Could genetic testing predict psychiatric illness?

By Sarah Handzel, BSN, RN | Medically reviewed by Kevin Kennedy, MD
Published August 11, 2022

Key Takeaways

  • Genetic testing is used for many purposes, but it is not currently confirmed to predict mental health disorders.

  • Some companies market genetic tests to help improve medication selection, but this is also not currently supported by research.

  • Physicians should continue to use family history and other factors to determine a patient’s risk for mental illness.

As mental health care becomes more mainstream, a growing number of people are wondering if it’s possible to predict psychiatric illness based on genetics.[] Research shows that by examining a patient’s DNA, doctors can identify changes in the genetic code that may result in disease or illness.

Genetic testing is already used for a variety of purposes, including carrier testing, diagnostic testing, predictive testing, and pharmacogenetics.

While this testing may be used to rule out certain diseases, it’s not yet possible to determine whether a person will develop psychiatric illness based on their genetic profile. However, such testing could possibly prove helpful in treating such illnesses.

Improving medication choice with genetic testing

Although we cannot yet predict the eventual onset of psychiatric illness based on genetic mutations alone, genetic testing may help reveal which psychiatric medications may benefit patients most.[] In general, medication selection is a trial-and-error process. However, because a person’s genetic makeup can influence the effectiveness of medications, genetic testing is being increasingly explored as a way to determine which psychiatric medications may benefit patients most.

Physicians should be cautioned that this is not yet a reliable method of psychiatric medication selection.

There may be future potential; while tests like these have not been approved by the US Food and Drug Administration, some, including GeneSight, are marketed to healthcare professionals as a method of identifying the most therapeutic drug recommendations.[]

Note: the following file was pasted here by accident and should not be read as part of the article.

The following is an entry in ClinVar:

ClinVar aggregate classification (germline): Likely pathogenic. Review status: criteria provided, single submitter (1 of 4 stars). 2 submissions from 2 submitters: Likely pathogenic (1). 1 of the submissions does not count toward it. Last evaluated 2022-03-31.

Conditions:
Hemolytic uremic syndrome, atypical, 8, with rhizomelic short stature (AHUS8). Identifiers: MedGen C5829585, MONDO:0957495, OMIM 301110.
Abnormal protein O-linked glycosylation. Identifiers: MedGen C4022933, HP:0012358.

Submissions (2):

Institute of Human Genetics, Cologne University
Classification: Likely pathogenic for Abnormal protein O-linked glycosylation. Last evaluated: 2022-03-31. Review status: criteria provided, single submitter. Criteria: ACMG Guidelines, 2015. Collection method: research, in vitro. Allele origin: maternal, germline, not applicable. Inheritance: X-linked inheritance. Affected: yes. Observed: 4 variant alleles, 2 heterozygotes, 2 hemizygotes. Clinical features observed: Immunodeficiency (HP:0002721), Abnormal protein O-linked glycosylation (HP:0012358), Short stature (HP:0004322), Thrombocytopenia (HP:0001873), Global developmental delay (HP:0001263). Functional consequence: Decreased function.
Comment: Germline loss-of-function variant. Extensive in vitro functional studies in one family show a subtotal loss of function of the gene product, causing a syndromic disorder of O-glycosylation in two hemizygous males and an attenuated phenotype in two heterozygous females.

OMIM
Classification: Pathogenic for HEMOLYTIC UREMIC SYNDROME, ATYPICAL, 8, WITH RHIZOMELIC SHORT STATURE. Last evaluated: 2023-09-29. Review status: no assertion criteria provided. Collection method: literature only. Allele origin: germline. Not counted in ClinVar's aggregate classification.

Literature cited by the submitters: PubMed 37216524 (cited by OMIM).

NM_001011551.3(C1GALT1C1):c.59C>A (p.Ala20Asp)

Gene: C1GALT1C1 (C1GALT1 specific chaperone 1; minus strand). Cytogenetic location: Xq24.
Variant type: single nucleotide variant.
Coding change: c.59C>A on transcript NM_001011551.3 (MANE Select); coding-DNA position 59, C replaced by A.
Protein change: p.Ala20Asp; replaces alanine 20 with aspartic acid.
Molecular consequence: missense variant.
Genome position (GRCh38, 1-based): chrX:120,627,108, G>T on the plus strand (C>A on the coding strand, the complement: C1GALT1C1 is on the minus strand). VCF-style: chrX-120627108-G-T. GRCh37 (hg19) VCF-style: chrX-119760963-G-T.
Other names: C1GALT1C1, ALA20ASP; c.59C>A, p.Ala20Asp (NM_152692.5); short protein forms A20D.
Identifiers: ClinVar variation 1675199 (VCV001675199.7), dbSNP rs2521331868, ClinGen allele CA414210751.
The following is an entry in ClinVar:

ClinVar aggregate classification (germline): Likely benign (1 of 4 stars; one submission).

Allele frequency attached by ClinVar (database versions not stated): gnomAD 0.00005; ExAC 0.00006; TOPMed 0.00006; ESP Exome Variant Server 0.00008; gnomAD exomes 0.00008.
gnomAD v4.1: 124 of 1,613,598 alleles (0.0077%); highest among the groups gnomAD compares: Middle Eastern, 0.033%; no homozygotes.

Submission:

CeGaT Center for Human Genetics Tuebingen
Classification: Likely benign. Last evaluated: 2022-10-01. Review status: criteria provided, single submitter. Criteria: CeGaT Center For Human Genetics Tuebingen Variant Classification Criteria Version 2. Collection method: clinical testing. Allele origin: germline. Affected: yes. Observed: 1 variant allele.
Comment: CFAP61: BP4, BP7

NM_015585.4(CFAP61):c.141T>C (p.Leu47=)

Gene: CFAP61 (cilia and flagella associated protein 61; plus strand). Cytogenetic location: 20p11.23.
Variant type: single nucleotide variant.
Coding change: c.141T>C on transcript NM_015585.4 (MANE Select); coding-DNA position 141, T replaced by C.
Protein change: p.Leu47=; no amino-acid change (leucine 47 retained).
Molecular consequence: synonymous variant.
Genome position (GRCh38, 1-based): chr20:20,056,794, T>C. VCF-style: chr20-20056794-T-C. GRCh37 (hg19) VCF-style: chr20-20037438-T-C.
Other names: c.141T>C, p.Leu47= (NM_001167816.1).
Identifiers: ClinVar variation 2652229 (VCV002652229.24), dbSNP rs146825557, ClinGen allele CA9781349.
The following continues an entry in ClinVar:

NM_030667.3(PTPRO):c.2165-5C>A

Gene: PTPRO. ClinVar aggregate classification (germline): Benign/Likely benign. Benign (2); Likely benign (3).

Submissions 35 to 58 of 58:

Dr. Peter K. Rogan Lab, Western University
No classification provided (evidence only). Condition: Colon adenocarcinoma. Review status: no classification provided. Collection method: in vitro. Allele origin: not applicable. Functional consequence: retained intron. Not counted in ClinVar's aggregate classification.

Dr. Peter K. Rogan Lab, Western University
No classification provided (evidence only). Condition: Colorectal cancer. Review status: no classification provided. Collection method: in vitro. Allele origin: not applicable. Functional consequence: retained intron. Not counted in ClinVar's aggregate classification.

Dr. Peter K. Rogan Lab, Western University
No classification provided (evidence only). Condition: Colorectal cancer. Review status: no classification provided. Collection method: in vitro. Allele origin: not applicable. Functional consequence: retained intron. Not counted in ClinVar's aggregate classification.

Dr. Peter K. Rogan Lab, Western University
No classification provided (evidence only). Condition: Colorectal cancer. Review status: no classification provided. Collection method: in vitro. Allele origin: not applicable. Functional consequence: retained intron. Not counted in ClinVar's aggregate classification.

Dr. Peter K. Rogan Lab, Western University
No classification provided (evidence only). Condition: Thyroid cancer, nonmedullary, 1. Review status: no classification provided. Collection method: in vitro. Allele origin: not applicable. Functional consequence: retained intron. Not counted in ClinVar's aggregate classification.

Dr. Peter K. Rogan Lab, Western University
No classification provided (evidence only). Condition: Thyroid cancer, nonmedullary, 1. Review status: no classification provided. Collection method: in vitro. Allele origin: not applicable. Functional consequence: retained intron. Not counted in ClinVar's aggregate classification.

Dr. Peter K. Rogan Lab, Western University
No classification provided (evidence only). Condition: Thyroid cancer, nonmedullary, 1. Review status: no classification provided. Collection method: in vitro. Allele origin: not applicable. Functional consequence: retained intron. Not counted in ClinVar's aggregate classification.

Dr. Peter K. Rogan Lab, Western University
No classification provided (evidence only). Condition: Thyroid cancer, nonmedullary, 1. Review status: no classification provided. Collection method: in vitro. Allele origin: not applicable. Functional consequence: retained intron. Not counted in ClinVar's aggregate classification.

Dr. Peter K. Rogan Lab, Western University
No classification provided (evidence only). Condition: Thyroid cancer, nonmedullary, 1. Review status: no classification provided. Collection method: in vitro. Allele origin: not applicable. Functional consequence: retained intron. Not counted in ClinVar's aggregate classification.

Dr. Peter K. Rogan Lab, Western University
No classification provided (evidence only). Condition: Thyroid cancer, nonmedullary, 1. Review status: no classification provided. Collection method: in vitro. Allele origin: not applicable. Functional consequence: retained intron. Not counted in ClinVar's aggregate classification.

Pharmacogenomic tests often use proprietary algorithms to assess pharmacodynamic and pharmacokinetic relationships. However, different aspects of such tests—such as specificity and sensitivity measures, metabolizer status, and blood medication levels—are not always clear.

Test results indicate which medications may be appropriate for use, but these results are also subjective. Physicians are ultimately responsible for interpreting the results correctly.

George Zubenko, MD, PhD, coauthor of a 2018 JAMA Psychiatry editorial on the use of pharmacogenetic tests for psychiatric treatment, wrote in a statement, “Doctors, patients, and family members should understand that the jury is out on whether [pharmacogenetic] testing improves good psychiatric care performed by board-certified psychiatrists.”[]

Unfortunately, consumer marketing of genetic tests may lead some to assume such tests may accurately determine which medications will work best. This concept has not been empirically confirmed in any study to date.

Family history and genetic counseling

Family history of mental health disorders remains an important risk factor for developing psychiatric problems.[] Mental health problems tend to run in families; this, coupled with the presence or absence of other variables, has a much higher predictive value than current genetic tests.

Genetic counseling may be beneficial for some patients and their families.[] Unlike genetic testing, genetic counseling helps people understand the factors in their own genetic makeup that may result in the development of disease.

In many cases, people living with psychiatric illness overestimate the possibility of others in the family developing the same disease.

Genetic counselors can help people overcome feelings of guilt that may occur if others in the family develop the same condition.

What this means for you

Currently, genetic tests cannot be used to predict a person’s chance of developing psychiatric illness with 100% certainty. Family history of illness remains a key predictive factor, and genetic counselors may help patients and their family come to terms with various factors which increase the risk of developing mental health problems.

Read Next: New neuromodulation approach shows promise in treating psychiatric disorders
Share with emailShare to FacebookShare to LinkedInShare to Twitter